>I see this 8# of honey to make a pound wax thrown out there alot. Can it be documented? Has there been a scientific study or is it just a number someone threw out at a talk once upon a time?
As I've pointed out, I think its irrelevant. What is relevant is that they need somewhere to put the nectar. It's not a math problem, it's a timing problem.
There are two studies that I have been able to find that are specific about the proportion of conversion. The first was by Huber in Volume II, Chapter II of his "New Observations Upon Bees".
"Amounts of wax produced from various sugars
"A pound (453 grams) of white sugar, reduced to syrup, and clarified with the white of an egg, produced 10 gros 52 grains (1.5 ounces or 42 grams) of beeswax darker than that which bees extract from honey. An equal weight of dark brown sugar yielded 22 gros (3 ounces or 84 grams) of very white wax; a similar amount was obtained from maple sugar.
We repeated these experiments seven times in succession, with the same bees and we always obtained wax in nearly the same proportions as above. It therefore appears demonstrated that sugar and the saccharine part of honey enable the bees that feed upon it to produce wax, a property entirely denied to the fecundating dust."--Francis Huberhttp://www.bushfarms.com/xstar.htm#Huber
The next was by Whitcomb, referenced in "Beeswax Production, Harvesting, Processing and Products by Coggshall and Morse (pg 35)
"Their degree of efficiency in wax production, that is how many pounds of honey or sugar syrup are required to produce one pound of wax, is not clear. It is difficult to demonstrate this experimentally because so many variables exist. The experiment most frequently cited is that by Whitcomb (1946). He fed four colonies a thin, dark, strong honey that he called unmarketable. The only fault that might be found with the test was that the bees had free flight, which was probably necessary so they could void fecal matter; it was stated that no honey flow was in progress. The production of a pound of beeswax required a mean of 8.4 pounds of honey (range 6.66 to 8.80). Whitcomb found a tendency for wax production to become more efficient as time progressed. This also emphasizes that a project intended to determine the ratio of sugar to wax, or one designed to produce wax from a cheap source of sugar, requires time for wax glands to develop and perhaps for bees to fall into the routine of both wax secretion and comb production."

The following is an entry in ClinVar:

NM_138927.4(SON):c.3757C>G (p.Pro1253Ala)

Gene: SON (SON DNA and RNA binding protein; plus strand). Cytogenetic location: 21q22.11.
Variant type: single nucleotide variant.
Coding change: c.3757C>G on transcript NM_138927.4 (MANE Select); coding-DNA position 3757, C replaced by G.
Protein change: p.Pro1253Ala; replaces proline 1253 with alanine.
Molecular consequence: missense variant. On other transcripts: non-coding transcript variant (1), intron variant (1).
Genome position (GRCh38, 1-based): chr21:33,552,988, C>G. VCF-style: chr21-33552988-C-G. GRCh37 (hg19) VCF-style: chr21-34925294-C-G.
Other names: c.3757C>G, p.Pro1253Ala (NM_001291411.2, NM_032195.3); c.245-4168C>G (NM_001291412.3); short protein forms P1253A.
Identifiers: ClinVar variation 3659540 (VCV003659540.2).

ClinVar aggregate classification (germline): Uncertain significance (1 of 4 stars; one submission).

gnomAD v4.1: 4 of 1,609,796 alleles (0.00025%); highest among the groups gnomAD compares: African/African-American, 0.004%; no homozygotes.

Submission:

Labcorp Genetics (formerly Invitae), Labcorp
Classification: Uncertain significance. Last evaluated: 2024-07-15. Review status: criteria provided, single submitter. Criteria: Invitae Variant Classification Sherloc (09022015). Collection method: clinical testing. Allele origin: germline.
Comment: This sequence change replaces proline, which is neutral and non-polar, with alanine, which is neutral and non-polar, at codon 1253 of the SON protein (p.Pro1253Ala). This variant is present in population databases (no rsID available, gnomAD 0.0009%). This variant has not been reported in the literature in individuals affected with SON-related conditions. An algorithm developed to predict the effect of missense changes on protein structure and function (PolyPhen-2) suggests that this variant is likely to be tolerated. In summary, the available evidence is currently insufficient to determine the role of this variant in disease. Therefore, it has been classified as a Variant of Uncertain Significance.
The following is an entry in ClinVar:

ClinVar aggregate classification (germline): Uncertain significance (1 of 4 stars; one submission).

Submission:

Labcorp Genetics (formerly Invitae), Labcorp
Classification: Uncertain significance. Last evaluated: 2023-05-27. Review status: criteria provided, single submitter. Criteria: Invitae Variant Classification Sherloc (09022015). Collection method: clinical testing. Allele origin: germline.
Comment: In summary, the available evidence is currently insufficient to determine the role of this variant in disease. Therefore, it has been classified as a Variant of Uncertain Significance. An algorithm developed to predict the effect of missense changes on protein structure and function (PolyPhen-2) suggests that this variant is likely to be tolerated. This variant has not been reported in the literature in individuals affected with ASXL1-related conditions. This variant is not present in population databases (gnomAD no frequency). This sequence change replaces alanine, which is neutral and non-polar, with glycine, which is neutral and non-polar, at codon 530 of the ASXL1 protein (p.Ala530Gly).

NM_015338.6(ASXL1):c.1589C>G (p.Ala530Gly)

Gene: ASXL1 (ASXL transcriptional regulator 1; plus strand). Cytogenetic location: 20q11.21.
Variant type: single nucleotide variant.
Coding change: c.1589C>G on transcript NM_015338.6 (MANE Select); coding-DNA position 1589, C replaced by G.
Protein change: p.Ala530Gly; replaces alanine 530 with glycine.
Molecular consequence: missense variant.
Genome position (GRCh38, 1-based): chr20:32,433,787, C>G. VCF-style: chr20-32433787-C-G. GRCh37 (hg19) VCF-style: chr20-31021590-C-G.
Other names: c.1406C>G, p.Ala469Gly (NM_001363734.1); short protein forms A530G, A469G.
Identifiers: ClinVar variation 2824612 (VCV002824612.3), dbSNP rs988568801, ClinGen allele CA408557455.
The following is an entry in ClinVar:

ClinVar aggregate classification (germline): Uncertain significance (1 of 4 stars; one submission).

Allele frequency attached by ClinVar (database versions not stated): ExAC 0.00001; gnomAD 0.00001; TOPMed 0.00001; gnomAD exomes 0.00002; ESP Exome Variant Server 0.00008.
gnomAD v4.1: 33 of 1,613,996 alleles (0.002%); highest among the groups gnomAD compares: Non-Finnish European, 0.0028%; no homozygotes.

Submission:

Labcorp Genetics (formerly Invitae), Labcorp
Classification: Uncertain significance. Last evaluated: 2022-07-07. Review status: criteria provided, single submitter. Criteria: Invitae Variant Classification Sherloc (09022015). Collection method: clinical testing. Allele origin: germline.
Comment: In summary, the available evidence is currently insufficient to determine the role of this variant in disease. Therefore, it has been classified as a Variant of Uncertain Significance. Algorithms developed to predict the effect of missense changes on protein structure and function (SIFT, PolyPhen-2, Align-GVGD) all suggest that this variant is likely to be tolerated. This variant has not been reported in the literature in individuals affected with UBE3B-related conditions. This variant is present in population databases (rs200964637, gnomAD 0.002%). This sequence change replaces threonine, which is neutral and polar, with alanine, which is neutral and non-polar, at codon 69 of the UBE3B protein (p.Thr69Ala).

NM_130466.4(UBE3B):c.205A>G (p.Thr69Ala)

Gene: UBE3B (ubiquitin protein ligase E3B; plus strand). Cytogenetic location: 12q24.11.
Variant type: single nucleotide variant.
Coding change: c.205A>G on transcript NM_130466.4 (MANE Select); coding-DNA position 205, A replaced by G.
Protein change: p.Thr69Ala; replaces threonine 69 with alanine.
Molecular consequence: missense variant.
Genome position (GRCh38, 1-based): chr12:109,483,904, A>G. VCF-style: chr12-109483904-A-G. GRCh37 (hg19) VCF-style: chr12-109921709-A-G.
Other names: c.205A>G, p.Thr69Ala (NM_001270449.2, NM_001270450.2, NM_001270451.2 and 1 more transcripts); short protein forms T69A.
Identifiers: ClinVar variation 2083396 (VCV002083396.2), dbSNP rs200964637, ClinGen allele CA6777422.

Of the two Huber's was confined which insures there was no outside source of nectar. But the conclusions of Whitcomb were that efficiency changes over time and other studies I've seen show that a young bee who becomes a wax worker at the appropriate age and who has done it while is more efficient than an older bee who has reverted to wax making or a younger one who hasn't gotten into the "swing of things". So the actual number would be hard to come by. I agree with Taylor who says:
"The opinion of experts once was that the production of beeswax in a colony required great quantities of nectar which, since it was turned into wax, would never be turned into honey. Until quite recently it was thought that bees could store seven pounds of honey for every pound of beeswax that they needed to manufacture for the construction of their combs--a figure which seems never to have been given any scientific basis, and which is in any case quite certainly wrong."--Richard Taylor, The Comb Honey Book